Aaron Regunberg, a Rhode Island state representative and a member of the Rules Committee, said he'll offer an amendment during Saturday's meeting to eliminate superdelegates.



Pentagon Looking Into Reports Airstrike Killed Syrian Civilians

By Kristina Wong - 07/22/16 03:17 PM EDT
The U.S. military is reviewing whether civilians were killed earlier this week during a bombing in Syria that activists say may have left over 200 dead.

At question is a coalition bombing on July 19 in the Al Tokhar village near Manbij city in northern Syria. The strike was conducted in support of Syrian rebels fighting on the ground against the Islamic State in Iraq and Syria (ISIS).

Airwars, a project run by journalists, researchers and analysts, alleges that somewhere between 73 and 212 civilians died in the strike, according to reports from local Syrian activists on the ground.

U.S. Central Command is looking into whether those reports are credible, said Army Col. Chris Garver, spokesman for the U.S.-led military coalition task force fighting ISIS.


Guest/Panel Lineups For The Sunday News Shows

State of the Union Mook makes an appearance. Donald Trump Jr., Trump's oldest son, will talk about the campaign.

Face the Nation President Barack Obama.

Meet the Press Trump makes an appearance.

This Week With George Stephanopoulos Democratic party unity: Democratic presidential candidate Sen. Bernie Sanders (I-Vt.). Paul Manafort, Trump campaign. Robby Mook, Clinton campaign. Panel: Donna Brazile; Matthew Dowd; Rep. Tom Cole (R-Okla.); Rep. Keith Ellison (D-Minn.).

Fox News Sunday With Chris Wallace Presidential election; the upcoming Democratic National Convention: Joel Benenson, Clinton campaign. Panel: Brit Hume; Anne Gearan, the Washington Post; George Will; Amy Walter, the Cook Political Report.

Va. Supreme Court Strikes Down McAuliffe's Order On Felon Voting Rights

Source: Richmond Times-Dispatch

Posted: Friday, July 22, 2016 6:05 pm
BY GRAHAM MOOMAW Richmond Times-Dispatch

The Supreme Court of Virginia on Friday struck down Gov. Terry McAuliffe's sweeping executive order restoring voting rights to more than 206,000 Virginia felons.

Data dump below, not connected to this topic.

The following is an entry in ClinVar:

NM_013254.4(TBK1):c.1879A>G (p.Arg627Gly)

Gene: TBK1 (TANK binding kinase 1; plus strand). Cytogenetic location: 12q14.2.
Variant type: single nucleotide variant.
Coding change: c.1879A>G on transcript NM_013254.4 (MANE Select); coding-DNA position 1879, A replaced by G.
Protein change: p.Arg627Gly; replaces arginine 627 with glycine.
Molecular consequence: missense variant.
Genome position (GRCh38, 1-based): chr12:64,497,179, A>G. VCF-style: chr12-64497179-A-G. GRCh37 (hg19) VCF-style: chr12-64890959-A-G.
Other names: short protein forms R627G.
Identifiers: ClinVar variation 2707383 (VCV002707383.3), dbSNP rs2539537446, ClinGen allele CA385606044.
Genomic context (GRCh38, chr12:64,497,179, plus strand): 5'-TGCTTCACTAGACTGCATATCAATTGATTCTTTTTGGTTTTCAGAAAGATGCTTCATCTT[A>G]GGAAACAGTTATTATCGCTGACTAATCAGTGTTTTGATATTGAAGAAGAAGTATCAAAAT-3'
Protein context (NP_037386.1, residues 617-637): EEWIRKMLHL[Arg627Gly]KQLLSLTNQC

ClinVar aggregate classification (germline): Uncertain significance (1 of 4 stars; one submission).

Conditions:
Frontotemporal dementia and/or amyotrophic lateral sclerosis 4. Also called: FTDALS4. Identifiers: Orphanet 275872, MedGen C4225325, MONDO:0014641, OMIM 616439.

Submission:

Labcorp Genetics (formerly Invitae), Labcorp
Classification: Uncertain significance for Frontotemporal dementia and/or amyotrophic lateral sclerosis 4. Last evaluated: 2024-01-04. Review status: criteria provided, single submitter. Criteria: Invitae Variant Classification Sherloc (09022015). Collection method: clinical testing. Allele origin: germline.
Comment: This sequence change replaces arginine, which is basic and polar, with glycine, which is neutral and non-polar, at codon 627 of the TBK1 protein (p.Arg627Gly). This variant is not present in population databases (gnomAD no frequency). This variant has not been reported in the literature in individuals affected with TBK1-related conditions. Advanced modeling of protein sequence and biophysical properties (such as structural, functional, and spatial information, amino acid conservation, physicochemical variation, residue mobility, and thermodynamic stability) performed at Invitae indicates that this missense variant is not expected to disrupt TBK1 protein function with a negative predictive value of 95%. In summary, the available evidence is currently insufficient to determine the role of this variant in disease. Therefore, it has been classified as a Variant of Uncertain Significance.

The court declared McAuliffe's order unconstitutional, and ordered the Virginia Department of Elections to "cancel the registration of all felons who have been invalidly registered" under McAuliffe's April 22 executive order and subsequent orders. The court gave a cancellation deadline of Aug. 25.

As of this week, 11,662 felons had registered to vote as a result of McAuliffe's action.

Read more: http://www.richmond.com/news/virginia/article_718d04d8-70b2-5bfb-aa8c-0ff1ca108b8d.html

Federal Judge Blocks Michigan Ban on Straight-Party Voting


DETROIT (AP) -- A judge on Thursday blocked Michigan's new ban on straight-party voting, saying it strikes at the rights of blacks who tend to vote for Democrats with a single mark on the ballot.

U.S. District Judge Gershwin Drain signed an injunction, a week after hearing arguments. He said the law would place a "disproportionate burden" on blacks in the fall election, the first election that would be affected.

Straight-party voting, in which all candidates of a single party are picked with just a single mark, is very popular in Michigan cities with large black populations, especially Flint and Detroit. It's been on the books for more than 100 years and has been a common choice in some counties that are steadfastly loyal to Republicans, such as Ottawa.

But it was repealed in January by Republican Gov. Rick Snyder, who signed a bill approved by the GOP-controlled Legislature.

Read more: http://abcnews.go.com/US/wireStory/federal-judge-blocks-michigan-ban-straight-party-voting-40773710

It Looks Like the U.S. Consumer Just Had Its Best Quarter in a Decade

The $13 trillion gorilla is beating its chest once more.

By Luke Kawa

You can't keep a $13 trillion gorilla down for long.

That's how Macquarie Capital Markets Analyst David Doyle describes the U.S. consumer, in a note to clients detailing the growing strength of the engine of the world's largest economy.

Doyle notes that the Atlanta Fed's GDPNow model, last updated on July 19, suggests personal consumption expenditures will expand in the second quarter by an annualized 4.5 percent quarter-over-quarter. That's a pace of growth not seen since the first quarter of 2006.

"Macro data continues to show that the global economy’s $13 trillion gorilla, the U.S. consumer, is getting even stronger," the analyst wrote.



Can Turkey’s Republic Survive Erdogan’s Purge?

Keeping an independent newspaper in business is hard enough. Try doing it in Istanbul.

July 21, 2016